When we see the external form of religion that people practice, such as rituals, prayer, reading scriptures and going on pilgrimage, we often comment that ‘this person is very religious.’ This usually means that we consider them to be humble, polite and kind. But religion without spirituality is like the skin of a fruit, with nothing inside — it lacks power.
Spirituality is that which enriches and strengthens the soul, makes it virtuous. Religion and rules governing its practice can make one fearful — people are afraid of committing sin by doing this or that, or they worry about divine retribution for something they have done in the past. Understanding spiritual principles, on the other hand, makes one wise, strong, and fearless.
But people take more easily to religious rather than spiritual practices. The former, with their ceremony, colour, and — in some religions — song and dance, seem more appealing. Moreover, spiritual knowledge has not been propagated as widely as religion.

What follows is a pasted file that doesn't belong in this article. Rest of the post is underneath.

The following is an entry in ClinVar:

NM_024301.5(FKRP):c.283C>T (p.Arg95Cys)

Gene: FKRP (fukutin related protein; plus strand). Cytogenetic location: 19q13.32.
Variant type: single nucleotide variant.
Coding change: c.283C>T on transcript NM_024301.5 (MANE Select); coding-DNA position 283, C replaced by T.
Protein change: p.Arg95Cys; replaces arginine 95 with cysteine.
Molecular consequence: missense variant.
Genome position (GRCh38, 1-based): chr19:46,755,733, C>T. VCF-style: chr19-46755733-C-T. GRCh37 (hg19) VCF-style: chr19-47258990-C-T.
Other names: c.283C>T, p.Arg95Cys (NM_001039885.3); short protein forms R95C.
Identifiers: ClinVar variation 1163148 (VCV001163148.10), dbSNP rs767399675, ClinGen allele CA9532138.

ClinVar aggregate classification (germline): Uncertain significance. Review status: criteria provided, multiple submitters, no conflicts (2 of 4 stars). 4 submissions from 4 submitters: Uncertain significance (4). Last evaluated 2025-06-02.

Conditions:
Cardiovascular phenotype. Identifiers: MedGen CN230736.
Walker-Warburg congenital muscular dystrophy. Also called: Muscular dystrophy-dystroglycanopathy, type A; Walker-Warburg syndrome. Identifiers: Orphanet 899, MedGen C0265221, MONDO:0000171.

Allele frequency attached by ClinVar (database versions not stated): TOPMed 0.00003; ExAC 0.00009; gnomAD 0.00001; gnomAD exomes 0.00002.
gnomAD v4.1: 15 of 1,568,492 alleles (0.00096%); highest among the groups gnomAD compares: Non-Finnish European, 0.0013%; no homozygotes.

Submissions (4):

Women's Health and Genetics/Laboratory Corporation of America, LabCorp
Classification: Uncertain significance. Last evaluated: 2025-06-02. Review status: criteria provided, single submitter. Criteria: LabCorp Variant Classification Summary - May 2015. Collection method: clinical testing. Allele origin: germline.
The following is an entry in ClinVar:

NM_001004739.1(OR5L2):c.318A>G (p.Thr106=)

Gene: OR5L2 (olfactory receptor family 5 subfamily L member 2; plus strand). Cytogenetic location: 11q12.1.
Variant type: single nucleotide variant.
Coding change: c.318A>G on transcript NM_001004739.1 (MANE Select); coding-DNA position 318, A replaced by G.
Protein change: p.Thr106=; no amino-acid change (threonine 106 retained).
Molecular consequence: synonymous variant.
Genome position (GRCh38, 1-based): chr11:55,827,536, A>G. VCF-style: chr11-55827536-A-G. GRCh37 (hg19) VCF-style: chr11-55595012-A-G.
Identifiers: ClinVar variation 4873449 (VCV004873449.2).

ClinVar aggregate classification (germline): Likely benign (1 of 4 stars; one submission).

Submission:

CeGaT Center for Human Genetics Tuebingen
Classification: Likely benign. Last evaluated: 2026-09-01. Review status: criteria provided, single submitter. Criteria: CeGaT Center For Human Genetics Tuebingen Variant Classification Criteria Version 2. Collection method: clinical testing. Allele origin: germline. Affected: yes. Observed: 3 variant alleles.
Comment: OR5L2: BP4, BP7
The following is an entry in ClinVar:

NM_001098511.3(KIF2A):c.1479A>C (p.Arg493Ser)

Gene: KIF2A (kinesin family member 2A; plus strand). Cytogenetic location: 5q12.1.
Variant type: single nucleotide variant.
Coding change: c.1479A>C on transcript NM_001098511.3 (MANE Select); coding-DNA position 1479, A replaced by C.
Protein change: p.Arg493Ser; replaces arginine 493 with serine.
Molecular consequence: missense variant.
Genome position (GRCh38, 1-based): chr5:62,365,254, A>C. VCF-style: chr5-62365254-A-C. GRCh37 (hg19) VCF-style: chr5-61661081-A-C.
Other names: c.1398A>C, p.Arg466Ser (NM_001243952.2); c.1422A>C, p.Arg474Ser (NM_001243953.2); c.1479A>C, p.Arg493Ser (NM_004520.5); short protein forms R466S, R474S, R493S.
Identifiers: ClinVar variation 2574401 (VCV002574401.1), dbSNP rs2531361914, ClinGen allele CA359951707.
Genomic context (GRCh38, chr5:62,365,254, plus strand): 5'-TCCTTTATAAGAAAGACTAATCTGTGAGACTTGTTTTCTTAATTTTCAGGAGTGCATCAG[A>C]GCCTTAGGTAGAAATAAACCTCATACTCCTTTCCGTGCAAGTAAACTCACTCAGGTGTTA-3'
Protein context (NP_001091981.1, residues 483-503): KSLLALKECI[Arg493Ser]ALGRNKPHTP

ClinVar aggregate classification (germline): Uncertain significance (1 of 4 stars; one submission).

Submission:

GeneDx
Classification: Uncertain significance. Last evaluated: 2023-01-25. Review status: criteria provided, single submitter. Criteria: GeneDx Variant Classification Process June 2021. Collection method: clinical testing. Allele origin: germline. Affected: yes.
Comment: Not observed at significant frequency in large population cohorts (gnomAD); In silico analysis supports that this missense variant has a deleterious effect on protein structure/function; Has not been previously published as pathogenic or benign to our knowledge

Religious figures preach compassion, ethics, and charity, but it is all regarded as part of recommended behaviour, and little thought is given to the spiritual truths that lend them value. Even reading the Gita, a book that contains deep spiritual truths, has become a ritual. Reading a chapter of the book every day is considered a virtuous act. People are content to just read the book, and give no thought to living by its teachings.
Religious teachings benefit us and add value to our life only when we live by them. Once we recognise the fact that we are souls, children of the Supreme Soul, and relate to God with that awareness, we no longer feel the need to seek solace in religious rituals. The fulfilment the soul experiences through a direct and heartfelt connection with God ends the search for truth.
But the plurality of faiths in the world confuses many people as to which one to follow. The proof of the right path is that it is simple, purifies and strengthens the soul, and makes life easy and happy. It puts a stop to all our doubts.
BK Surya, from the Daily Guardian